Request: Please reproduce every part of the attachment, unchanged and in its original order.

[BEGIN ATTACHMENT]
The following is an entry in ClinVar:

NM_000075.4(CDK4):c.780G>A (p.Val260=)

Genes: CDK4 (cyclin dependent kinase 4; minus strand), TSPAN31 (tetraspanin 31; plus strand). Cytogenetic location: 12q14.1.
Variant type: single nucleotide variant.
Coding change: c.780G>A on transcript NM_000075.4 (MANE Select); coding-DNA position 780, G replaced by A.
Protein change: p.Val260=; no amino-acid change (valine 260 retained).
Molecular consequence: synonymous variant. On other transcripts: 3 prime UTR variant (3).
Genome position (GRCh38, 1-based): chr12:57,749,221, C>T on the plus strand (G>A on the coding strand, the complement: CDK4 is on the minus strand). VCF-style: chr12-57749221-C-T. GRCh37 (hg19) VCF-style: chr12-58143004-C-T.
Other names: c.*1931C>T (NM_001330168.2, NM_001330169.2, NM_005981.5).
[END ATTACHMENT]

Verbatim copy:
The following is an entry in ClinVar:

NM_000075.4(CDK4):c.780G>A (p.Val260=)

Genes: CDK4 (cyclin dependent kinase 4; minus strand), TSPAN31 (tetraspanin 31; plus strand). Cytogenetic location: 12q14.1.
Variant type: single nucleotide variant.
Coding change: c.780G>A on transcript NM_000075.4 (MANE Select); coding-DNA position 780, G replaced by A.
Protein change: p.Val260=; no amino-acid change (valine 260 retained).
Molecular consequence: synonymous variant. On other transcripts: 3 prime UTR variant (3).
Genome position (GRCh38, 1-based): chr12:57,749,221, C>T on the plus strand (G>A on the coding strand, the complement: CDK4 is on the minus strand). VCF-style: chr12-57749221-C-T. GRCh37 (hg19) VCF-style: chr12-58143004-C-T.
Other names: c.*1931C>T (NM_001330168.2, NM_001330169.2, NM_005981.5).